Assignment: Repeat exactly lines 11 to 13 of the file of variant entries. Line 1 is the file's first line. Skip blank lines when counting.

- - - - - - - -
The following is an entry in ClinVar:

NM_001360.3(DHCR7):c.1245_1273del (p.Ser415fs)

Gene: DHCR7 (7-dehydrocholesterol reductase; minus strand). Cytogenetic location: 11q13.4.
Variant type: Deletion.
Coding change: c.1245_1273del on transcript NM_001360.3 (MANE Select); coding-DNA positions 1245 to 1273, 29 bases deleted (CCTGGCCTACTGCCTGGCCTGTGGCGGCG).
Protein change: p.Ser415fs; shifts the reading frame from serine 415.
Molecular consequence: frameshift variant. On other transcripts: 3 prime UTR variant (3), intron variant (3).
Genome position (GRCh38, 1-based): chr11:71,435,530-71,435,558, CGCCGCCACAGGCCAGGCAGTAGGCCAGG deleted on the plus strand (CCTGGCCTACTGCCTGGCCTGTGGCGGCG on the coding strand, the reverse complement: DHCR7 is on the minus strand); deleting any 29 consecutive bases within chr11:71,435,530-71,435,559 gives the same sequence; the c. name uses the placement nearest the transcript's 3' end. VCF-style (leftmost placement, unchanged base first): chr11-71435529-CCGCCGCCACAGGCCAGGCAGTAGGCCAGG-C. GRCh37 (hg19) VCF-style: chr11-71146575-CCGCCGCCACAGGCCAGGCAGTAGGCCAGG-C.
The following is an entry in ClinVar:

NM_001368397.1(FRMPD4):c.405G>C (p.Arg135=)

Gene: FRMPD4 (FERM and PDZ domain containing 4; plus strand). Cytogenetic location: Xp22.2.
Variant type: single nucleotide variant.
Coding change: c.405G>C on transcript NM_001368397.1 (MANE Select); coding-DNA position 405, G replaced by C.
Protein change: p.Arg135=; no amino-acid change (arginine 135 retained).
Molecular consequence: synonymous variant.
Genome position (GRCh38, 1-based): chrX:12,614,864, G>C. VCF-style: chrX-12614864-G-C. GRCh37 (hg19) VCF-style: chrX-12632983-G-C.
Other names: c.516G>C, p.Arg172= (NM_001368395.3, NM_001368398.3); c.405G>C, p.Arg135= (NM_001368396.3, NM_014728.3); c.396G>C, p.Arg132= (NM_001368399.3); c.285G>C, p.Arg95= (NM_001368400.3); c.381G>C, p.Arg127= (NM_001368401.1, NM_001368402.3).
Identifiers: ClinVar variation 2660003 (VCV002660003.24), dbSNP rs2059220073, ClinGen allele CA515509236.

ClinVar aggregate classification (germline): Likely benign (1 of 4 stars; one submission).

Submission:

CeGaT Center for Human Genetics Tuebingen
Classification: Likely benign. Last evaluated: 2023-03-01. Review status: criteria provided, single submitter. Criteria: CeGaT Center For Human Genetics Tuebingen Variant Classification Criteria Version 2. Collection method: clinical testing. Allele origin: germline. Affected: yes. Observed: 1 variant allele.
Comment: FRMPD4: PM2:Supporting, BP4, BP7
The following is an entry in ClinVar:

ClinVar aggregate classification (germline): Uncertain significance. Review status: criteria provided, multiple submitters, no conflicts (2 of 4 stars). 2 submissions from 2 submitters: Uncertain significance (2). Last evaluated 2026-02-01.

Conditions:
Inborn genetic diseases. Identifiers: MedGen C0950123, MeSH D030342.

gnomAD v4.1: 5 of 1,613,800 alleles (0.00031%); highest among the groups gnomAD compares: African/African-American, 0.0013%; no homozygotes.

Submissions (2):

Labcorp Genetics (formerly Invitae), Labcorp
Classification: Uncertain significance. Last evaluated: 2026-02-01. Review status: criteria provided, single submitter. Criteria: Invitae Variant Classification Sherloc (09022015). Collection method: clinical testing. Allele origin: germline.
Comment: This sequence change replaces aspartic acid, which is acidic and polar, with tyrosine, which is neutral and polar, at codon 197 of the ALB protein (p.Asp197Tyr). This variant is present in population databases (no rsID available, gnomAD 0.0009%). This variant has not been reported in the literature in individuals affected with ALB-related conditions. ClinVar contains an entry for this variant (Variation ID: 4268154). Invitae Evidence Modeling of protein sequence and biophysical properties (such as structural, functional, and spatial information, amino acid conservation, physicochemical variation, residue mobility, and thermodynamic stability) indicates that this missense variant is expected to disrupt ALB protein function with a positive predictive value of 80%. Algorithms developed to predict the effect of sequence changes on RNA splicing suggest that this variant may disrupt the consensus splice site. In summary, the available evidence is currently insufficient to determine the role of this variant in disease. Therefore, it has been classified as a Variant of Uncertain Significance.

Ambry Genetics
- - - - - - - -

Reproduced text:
Gene: FRMPD4 (FERM and PDZ domain containing 4; plus strand). Cytogenetic location: Xp22.2.
Variant type: single nucleotide variant.
Coding change: c.405G>C on transcript NM_001368397.1 (MANE Select); coding-DNA position 405, G replaced by C.